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Women’s March on Washington Set to Continue Despite Location Issues

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Drew Angerer/Getty

The march will go on.

Despite permit issues, organizers of the Women’s March on Washington tell PEOPLE that the event will go on as planned — with hundreds of women from across the country set to take to the streets of Washington, D.C., on Jan. 21, 2017 to promote the protection of women’s rights: “our safety, our health and our families.”

The confirmation comes after it was reported by local D.C. news outlet WTOP that the march could not be held at its first-choice starting location, the Lincoln Memorial, due to a permit issue with the National Park Service.

The group now tells PEOPLE in a statement that the march will still be held at a different, yet-to-be confirmed location. “I want to reassure you that we do have a permit application and have met with the permitting agencies,” the statement read. “While our early plans announced that we would be rallying at the Lincoln Memorial, those plans have changed and our updated rally site is another location in the city.”

“We will not be releasing that information at this time because we are still in the permitting process and do not want to create further confusion.”

Mike Litterst, a spokesman with the National Park Service, confirms the situation to PEOPLE, adding that the group’s Lincoln Memorial permit could not be approved “either because applications had previously been submitted from other events for those locations, or the site couldn’t accommodate the number of people they are expecting.”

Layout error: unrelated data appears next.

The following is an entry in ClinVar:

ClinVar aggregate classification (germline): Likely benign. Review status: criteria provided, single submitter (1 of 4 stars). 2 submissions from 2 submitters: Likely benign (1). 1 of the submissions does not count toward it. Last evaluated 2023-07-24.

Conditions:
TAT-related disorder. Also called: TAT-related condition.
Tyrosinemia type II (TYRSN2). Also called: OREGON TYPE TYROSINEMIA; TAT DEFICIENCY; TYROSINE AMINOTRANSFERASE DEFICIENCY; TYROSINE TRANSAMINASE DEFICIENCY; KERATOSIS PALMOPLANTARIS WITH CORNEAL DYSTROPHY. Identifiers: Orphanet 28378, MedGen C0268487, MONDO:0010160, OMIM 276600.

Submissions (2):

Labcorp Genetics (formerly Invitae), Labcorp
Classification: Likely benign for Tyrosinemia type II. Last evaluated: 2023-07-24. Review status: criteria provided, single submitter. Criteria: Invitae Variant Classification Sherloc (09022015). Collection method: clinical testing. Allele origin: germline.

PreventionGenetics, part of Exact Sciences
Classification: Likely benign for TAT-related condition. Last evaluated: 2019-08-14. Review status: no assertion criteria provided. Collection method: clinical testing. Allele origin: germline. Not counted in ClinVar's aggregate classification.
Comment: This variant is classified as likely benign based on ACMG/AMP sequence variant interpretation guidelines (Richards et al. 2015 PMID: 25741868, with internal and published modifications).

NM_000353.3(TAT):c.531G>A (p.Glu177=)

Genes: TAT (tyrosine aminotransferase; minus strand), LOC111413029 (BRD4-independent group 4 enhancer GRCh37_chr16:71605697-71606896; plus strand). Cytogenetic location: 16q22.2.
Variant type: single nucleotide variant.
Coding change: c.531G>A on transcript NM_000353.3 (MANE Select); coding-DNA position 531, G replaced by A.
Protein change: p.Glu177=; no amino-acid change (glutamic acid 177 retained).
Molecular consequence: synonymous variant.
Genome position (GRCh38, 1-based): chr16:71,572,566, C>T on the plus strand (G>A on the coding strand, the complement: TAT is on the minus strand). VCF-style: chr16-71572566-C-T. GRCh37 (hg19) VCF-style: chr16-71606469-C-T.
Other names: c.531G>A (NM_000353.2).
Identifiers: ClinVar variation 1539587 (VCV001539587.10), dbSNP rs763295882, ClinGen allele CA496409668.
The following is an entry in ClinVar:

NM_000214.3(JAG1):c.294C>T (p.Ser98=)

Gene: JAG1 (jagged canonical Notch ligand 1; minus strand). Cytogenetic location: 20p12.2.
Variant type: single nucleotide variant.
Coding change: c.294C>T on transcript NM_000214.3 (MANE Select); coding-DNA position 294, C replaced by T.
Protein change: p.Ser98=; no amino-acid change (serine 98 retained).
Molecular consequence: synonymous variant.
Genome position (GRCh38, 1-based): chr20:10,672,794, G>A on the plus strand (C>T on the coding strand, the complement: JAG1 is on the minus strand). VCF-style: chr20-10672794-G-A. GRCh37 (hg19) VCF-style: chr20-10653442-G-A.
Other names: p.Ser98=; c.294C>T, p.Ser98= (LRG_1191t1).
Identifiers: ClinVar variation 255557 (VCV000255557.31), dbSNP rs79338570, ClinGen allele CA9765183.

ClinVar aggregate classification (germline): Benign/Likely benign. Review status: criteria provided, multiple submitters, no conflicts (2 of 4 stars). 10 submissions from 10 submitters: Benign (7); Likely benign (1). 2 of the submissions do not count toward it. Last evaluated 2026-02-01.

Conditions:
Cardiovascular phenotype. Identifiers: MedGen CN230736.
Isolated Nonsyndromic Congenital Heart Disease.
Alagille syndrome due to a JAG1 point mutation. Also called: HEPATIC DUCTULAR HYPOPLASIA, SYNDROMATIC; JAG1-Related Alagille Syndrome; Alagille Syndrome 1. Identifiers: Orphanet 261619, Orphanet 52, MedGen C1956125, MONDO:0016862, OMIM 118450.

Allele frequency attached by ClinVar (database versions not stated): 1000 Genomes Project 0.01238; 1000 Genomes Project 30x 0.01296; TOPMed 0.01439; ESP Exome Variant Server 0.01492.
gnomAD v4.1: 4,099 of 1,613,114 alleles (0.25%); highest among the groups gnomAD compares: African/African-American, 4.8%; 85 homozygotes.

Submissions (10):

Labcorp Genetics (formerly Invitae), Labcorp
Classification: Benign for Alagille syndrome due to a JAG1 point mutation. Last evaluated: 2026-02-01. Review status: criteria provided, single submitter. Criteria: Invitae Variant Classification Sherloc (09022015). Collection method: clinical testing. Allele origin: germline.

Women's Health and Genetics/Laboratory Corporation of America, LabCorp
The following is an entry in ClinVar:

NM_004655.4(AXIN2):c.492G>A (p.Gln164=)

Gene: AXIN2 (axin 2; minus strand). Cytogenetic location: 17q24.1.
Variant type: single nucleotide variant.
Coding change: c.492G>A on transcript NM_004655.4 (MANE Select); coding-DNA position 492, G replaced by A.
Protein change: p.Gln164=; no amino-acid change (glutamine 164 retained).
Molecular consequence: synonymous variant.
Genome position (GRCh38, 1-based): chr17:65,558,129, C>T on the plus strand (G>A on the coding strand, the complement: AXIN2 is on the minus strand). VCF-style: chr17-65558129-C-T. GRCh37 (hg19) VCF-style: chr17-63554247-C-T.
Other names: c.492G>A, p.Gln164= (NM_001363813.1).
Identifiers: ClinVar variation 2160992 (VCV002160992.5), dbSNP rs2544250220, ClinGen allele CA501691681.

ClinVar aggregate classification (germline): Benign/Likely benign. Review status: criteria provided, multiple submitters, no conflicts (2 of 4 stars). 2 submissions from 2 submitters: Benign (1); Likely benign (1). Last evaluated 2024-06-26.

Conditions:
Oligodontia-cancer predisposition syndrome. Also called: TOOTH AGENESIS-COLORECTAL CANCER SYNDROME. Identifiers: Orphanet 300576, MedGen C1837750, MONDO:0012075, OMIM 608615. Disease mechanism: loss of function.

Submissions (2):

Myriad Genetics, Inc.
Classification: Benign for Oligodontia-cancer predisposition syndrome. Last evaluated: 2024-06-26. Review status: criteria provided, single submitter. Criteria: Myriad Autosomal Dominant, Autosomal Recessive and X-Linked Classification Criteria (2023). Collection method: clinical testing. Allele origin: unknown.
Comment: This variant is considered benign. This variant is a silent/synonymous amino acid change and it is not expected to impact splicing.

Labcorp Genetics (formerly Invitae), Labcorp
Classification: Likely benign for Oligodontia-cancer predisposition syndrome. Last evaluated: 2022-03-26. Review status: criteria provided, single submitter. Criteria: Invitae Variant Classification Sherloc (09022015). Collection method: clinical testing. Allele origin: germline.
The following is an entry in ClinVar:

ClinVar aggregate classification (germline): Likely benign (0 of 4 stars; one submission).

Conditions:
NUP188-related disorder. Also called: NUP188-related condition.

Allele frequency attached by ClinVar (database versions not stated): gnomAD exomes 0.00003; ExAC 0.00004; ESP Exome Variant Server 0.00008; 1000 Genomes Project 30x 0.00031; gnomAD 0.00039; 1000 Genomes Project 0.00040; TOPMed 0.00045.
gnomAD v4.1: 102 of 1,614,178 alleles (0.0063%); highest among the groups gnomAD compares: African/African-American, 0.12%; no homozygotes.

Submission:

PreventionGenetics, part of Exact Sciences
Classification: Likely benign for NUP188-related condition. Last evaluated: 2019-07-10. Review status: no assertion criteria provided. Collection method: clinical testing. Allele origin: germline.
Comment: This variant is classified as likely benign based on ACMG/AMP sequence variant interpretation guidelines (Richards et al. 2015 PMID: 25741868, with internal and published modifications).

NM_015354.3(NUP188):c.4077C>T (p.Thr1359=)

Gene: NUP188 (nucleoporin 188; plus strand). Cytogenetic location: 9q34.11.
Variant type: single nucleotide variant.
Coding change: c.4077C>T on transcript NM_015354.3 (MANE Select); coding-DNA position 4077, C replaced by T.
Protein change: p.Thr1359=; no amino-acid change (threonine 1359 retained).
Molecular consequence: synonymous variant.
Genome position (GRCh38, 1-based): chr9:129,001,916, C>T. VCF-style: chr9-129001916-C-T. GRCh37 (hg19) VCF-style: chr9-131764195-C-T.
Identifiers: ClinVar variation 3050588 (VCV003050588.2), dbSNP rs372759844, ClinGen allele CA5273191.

However, he adds: “We are working with the organizers to find an alternate location that still allows them to exercise their First Amendment rights.”

The march began as a grassroots effort, with organizers starting a Facebook page after Donald Trump won the presidential election.

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“The rhetoric of the past election cycle has insulted, demonized, and threatened many of us,” the group’s Facebook page reads. “In the spirit of democracy and honoring the champions of human rights, dignity, and justice who have come before us, we join in diversity to show our presence in  numbers too great to ignore.

“The Women’s March on Washington will send a bold message to our new administration on their first day in office, and to the world that women’s rights are human rights. We stand together, recognizing that defending the most marginalized among us is defending all of us.”

Groups from nearly 50 states have started their own, local Facebook pages for the event, with each state organizing transportation to get to the event.